to which the area is put"; and (4) "the steps taken
by the resident to protect the area from observation by
people passing by." Id.
the Dunn factors,  we conclude that the lock on the
door to unit D is within the unit's curtilage even if it
is not within the unit itself. The first factor is strongly
satisfied. Very few, if any, things are more proximate to the
interior of a home than is a lock on the door to the home.
Certainly, too, the interior of the lock, from which the
crucial information was gathered, is within or adjacent to
the enclosure of the door's outer face. The uses of the
lock also strongly weigh in favor of finding its penetration
to be a search. The lock, after all, is used precisely to bar
unwelcome entry and invasion of privacy. Finally, the very
design of a lock hides its interior from examination. All in
all, we have no difficulty finding that the inside of the
lock on the door of a home "should be placed under the
home's 'umbrella' of Fourth Amendment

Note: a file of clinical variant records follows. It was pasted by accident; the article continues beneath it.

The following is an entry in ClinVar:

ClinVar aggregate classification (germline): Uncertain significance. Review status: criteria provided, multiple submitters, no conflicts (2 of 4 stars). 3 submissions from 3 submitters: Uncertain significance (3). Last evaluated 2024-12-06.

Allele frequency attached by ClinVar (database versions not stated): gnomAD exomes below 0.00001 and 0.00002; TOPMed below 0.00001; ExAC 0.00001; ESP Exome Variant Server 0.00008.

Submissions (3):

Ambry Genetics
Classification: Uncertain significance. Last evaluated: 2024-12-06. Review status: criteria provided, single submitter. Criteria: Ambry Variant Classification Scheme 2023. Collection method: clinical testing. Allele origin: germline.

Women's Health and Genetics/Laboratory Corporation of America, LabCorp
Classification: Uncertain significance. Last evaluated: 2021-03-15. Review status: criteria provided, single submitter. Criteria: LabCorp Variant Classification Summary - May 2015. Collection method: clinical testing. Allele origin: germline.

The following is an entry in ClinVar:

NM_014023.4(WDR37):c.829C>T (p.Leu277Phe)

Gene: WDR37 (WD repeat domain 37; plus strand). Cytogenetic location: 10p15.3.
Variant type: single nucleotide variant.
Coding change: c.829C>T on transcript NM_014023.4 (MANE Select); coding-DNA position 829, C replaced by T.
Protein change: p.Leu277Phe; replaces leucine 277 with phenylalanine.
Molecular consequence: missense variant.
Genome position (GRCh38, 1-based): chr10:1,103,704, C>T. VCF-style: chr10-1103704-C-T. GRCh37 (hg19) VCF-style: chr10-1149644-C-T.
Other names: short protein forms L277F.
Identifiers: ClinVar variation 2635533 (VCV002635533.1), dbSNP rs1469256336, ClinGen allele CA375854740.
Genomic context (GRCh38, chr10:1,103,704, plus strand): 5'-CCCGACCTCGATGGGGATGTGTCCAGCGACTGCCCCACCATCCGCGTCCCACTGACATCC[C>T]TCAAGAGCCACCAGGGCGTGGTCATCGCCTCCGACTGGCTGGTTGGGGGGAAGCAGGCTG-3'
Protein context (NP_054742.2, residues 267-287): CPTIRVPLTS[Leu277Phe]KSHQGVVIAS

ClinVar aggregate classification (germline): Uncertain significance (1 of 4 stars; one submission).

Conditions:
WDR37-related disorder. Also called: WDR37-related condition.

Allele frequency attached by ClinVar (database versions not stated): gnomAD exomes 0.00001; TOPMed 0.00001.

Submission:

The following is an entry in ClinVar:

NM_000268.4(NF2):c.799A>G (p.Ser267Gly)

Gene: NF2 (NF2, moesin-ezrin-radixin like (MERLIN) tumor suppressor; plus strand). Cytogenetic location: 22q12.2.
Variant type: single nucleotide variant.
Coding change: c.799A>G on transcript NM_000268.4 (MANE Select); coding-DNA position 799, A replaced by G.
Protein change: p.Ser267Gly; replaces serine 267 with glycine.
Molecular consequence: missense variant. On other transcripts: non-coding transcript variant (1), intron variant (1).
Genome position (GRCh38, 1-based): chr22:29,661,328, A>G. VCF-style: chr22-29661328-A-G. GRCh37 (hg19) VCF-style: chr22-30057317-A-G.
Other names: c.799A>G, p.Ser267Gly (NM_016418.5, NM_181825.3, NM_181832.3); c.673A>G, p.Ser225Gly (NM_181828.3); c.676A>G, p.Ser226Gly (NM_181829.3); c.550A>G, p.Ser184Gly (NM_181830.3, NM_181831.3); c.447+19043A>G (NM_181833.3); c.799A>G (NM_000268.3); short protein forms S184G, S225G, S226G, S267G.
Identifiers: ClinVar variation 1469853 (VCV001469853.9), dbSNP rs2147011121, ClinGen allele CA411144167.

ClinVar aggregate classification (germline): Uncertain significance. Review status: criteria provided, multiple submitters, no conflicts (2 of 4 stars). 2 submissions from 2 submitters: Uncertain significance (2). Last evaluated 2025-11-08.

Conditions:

Jardines, a physical intrusion into the curtilage to
obtain information (here, putting the key in the lock to see
if it fit) is a search unless it is within the "implicit
license" which "typically permits the visitor to
approach the home by the front path, knock promptly, wait
briefly to be received, and then (absent invitation to linger
longer) leave." 133 S.Ct. at 1415. To be clear, assuming
that the police were lawfully in the building, they could
approach the door and knock without being deemed to have
conducted a search. But walking up to the door of a home and
trying keys on the lock does not differ markedly from walking
up with a trained police dog to sniff around the door.
Paraphrasing Jardines: To find a visitor knocking on
the door is routine (even if sometimes unwelcome); to find
that same visitor trying a series of keys on the door's
lock "would inspire most of us to--well, ...